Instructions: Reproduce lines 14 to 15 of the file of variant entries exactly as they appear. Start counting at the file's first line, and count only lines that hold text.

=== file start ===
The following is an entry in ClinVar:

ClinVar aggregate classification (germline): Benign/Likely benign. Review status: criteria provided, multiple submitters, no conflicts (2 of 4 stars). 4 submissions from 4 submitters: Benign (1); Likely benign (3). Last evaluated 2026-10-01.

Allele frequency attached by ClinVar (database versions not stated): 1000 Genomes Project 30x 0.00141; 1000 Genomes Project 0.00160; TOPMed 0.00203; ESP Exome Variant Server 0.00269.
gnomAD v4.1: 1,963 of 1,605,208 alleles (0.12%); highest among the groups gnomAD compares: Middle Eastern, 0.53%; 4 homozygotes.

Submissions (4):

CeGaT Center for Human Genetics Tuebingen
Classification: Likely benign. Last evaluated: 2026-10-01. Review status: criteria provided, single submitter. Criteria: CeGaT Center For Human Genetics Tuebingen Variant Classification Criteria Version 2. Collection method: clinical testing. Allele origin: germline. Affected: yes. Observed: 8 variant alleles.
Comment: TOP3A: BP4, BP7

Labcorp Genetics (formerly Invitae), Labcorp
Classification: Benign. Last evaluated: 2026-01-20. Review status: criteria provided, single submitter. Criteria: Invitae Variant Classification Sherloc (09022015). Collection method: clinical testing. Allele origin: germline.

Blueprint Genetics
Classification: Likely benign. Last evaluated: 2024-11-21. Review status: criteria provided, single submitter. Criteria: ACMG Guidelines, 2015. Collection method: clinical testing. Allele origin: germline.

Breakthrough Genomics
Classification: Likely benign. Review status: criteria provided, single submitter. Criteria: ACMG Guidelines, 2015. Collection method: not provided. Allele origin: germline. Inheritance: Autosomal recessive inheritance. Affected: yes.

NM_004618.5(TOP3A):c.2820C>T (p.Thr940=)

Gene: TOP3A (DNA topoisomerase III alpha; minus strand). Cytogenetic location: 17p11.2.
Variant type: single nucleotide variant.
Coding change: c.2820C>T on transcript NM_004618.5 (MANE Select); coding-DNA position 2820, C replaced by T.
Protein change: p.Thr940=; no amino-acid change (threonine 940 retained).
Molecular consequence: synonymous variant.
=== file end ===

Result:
Classification: Likely benign. Review status: criteria provided, single submitter. Criteria: ACMG Guidelines, 2015. Collection method: not provided. Allele origin: germline. Inheritance: Autosomal recessive inheritance. Affected: yes.

NM_004618.5(TOP3A):c.2820C>T (p.Thr940=)